In the UK, there are thousands of donkeys being cared for by charities; however, little is known about the reasons for relinquishment or their previous health status, with even less information available in published literature. Such information could help to identify factors contributing to poor equine welfare and guide the development of appropriate educational resources.
To describe the characteristics of the relinquished donkeys and to better understand the current preventative healthcare status of donkeys relinquished into The Donkey Sanctuary.
Cross‐sectional observational survey.
A total of 596 donkeys were admitted during a 30‐month period. Each had a health check at arrival; and previous management information was provided by the owner. Data were retrieved from The Donkey Sanctuary database, inputted into a specific Microsoft Access 2016 database then exported for analysis in IBM SPSS 19.0 for Windows®. Mules and ponies were excluded from the study.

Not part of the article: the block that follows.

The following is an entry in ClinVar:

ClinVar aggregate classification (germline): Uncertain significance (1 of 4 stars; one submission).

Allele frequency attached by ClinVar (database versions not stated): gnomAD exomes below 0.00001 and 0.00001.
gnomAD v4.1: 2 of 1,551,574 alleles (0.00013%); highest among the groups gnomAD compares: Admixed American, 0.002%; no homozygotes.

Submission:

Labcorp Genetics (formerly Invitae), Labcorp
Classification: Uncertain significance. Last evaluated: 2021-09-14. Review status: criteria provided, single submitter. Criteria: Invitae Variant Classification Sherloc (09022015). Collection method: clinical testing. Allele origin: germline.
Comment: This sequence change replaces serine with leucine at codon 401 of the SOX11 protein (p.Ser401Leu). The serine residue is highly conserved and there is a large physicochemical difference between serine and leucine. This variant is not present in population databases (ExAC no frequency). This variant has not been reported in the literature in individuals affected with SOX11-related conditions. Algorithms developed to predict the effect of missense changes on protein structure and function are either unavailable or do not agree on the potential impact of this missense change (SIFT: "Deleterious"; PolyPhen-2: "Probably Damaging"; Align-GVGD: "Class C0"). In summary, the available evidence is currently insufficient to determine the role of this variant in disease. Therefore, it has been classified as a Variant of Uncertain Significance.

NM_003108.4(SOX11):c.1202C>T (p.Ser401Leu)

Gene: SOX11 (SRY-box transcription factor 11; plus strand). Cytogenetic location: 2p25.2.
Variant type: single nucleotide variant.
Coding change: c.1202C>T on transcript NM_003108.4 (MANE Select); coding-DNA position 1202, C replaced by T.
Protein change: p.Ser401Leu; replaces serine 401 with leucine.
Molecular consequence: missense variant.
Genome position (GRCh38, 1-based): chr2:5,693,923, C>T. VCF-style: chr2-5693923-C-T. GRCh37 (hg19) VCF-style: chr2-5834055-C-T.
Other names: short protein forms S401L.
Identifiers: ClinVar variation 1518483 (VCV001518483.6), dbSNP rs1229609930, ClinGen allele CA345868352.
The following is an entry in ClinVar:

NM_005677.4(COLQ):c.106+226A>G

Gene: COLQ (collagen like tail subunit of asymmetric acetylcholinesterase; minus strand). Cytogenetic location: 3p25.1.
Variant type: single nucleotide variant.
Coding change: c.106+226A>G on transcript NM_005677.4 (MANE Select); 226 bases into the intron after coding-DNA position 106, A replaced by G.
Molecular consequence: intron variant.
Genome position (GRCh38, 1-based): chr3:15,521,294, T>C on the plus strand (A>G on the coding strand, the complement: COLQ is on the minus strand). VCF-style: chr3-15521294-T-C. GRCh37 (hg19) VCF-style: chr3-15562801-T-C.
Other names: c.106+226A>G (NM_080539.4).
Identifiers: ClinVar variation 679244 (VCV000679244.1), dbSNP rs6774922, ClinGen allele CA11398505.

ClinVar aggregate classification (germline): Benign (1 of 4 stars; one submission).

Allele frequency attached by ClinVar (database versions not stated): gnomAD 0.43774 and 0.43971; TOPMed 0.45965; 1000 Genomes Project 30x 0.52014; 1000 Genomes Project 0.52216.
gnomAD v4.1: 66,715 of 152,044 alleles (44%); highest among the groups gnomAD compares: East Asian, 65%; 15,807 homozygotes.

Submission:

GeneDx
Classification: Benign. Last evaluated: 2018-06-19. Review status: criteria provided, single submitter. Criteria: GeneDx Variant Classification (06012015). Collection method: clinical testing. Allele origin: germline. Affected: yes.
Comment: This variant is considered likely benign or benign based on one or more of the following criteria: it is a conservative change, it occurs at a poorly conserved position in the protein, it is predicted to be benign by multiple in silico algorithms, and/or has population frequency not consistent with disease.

Many donkeys arrived without a valid passport (32.3%) or microchip (49.7%). Only 23.2% were fully protected against influenza and tetanus and 21.0% of the donkeys had no previous anthelmintic treatment history. Geriatric donkeys often suffered from moderate to severe dental disease in need of advanced treatment, and 43.9% had received no dental treatment within the last year. Overall 26.3% of donkeys were classed as overweight and 8.6% were obese. The median time since the last hoof trim was 10 weeks.
The health status of the studied donkeys may have been affected by the reasons for relinquishment, and associations require further investigation.
This study highlights the need for improving preventative healthcare in donkeys to ensure better welfare within the population.